The usual disclaimer: As I’m at RightNow Summit, you should know the company paid for my flight and accommodations. I am not being paid by RightNow for any comments or analysis I make. I’m also a bit tipsy at the moment, following a very nice dinner with awesome wine pairings. If the pink elephants make this entry less than it should be, I’ll fix it in the morning.
Vendor conferences usually are a good source for industry news, but this year’s RightNow Summit was host to a bombshell before it even started. Oracle announced its intent to acquire RightNow Technologies for $1.5 billion. The deal is far from final, and most of the RightNow employees were themselves still reacting to the news when guests were arriving. The press release is here; you can read news coverage here, and some sharp analysis here.
A lot has already been said on this topic, but I can’t let the opportunity pass me by–I’m at the conference, after all. The phrase on every observer’s lips is “culture clash,” and I must agree. But more than that, there’s a positioning clash as well. RightNow serves CRM from the contact center, putting it in an ideal position to help its users deliver solid customer experience. Oracle’s CRM products cover a wide range of possibilities, but (with some exceptions) its apps cater to the user before the customer. RightNow is a sensible investment for businesses all over the spectrum, from SMBs to massive enterprises; there are not many industry watchers who would recommend an Oracle deployment for anything smaller than a midsized enterprise that’s on a growth path. I’m not saying one is better; I’m saying they serve very different markets.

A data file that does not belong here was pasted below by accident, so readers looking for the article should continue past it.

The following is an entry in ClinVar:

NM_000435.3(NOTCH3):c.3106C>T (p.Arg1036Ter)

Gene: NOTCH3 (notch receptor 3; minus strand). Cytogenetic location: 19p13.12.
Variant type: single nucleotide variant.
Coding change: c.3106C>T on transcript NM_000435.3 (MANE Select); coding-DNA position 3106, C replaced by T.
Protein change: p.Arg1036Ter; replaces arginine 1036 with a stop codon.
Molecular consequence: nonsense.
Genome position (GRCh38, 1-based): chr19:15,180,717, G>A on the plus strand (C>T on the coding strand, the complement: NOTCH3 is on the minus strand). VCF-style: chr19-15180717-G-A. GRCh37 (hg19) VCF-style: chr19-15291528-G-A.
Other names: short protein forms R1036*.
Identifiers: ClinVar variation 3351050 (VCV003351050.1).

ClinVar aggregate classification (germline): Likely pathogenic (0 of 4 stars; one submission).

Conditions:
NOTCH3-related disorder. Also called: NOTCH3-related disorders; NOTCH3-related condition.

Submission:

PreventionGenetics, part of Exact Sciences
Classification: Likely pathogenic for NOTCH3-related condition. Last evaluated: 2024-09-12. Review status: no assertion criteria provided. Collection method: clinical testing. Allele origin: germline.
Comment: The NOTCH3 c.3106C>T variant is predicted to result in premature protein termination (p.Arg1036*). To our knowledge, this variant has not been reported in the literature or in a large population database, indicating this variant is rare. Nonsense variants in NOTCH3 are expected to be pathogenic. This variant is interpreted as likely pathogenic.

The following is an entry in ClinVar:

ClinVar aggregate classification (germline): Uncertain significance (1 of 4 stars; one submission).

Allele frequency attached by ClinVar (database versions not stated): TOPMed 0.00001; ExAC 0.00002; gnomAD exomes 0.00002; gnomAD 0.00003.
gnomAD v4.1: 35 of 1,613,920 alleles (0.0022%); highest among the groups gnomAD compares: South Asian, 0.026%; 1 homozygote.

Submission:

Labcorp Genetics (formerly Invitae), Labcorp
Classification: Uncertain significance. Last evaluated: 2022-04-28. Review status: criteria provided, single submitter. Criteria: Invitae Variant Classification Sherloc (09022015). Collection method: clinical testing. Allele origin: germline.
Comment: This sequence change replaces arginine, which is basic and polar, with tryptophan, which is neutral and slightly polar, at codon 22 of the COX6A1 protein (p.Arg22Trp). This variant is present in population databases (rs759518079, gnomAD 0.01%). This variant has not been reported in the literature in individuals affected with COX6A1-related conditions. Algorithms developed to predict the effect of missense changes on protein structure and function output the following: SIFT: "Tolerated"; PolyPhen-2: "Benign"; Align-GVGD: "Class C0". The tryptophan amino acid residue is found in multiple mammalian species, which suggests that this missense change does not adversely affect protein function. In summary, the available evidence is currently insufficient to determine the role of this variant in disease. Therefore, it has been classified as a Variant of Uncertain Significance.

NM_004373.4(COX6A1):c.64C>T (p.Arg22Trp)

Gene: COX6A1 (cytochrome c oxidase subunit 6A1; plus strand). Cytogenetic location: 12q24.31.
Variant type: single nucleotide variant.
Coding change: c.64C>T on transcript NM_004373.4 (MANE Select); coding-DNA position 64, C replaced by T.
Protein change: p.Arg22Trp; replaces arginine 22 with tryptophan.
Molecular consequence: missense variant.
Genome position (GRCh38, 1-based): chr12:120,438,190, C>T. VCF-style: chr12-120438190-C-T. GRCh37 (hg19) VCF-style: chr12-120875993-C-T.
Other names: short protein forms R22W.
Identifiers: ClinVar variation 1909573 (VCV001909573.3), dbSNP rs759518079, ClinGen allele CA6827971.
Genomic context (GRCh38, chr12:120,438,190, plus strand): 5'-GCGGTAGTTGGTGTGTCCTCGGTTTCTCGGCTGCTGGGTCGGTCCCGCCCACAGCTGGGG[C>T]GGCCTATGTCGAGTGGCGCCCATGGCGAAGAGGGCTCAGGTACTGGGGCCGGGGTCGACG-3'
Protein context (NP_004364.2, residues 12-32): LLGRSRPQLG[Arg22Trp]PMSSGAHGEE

Oracle is a company that is very good at acquiring what it needs to build out its own solutions. I don’t doubt there’s a good reason for the acquisition, but I am not yet certain what it is. Clearly, Oracle wants the RightNow brand, not just the tech. I’ll be watching to see how this all plays out.
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Whether the buyout goes through or not, RightNow is still moving forward. The Tuesday morning keynote, I’m told, will be a vision statement of how customer interaction will look 10 years from now. I’m not going to get any information about the Oracle deal, because any further statements by either company would be illegal, but I can tell the RightNow team is excited–guardedly optimistic, but excited. Greg Gianforte’s presentation will show why RightNow is a strong brand worth the trouble to acquire, and I think it can’t help but come out ahead.